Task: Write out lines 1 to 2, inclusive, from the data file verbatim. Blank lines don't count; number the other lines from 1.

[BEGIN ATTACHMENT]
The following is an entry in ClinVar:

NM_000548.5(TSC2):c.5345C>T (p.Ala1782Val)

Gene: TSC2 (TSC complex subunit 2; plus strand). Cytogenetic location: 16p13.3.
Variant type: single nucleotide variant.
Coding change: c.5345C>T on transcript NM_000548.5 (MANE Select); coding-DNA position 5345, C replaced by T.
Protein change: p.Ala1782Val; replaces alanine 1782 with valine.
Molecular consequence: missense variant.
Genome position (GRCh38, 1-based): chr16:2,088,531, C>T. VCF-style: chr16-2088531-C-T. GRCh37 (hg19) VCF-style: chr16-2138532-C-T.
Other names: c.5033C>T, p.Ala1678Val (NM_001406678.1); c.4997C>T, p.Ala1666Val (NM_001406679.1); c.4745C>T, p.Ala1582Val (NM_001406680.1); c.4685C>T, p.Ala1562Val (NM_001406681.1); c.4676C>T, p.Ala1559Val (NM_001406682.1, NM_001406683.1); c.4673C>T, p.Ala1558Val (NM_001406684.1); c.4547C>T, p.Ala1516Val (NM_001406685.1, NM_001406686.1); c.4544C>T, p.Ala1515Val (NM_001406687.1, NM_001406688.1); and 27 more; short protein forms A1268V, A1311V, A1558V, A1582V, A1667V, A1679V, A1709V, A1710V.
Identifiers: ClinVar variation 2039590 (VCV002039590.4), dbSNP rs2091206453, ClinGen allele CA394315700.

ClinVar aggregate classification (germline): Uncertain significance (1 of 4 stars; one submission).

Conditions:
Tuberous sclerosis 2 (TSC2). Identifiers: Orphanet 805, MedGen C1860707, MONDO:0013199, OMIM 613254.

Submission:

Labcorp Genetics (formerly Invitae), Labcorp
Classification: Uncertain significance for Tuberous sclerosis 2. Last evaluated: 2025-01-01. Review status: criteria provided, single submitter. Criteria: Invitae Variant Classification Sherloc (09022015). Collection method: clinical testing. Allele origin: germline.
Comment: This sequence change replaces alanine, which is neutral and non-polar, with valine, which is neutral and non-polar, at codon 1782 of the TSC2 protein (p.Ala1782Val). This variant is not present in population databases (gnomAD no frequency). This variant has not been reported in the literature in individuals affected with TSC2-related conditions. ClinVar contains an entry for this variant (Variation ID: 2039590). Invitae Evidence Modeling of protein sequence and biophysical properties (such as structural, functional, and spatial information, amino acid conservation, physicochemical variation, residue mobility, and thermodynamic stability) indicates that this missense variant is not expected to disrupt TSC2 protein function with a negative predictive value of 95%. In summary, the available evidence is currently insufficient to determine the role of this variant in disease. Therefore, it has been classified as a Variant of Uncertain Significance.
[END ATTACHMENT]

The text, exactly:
The following is an entry in ClinVar:

NM_000548.5(TSC2):c.5345C>T (p.Ala1782Val)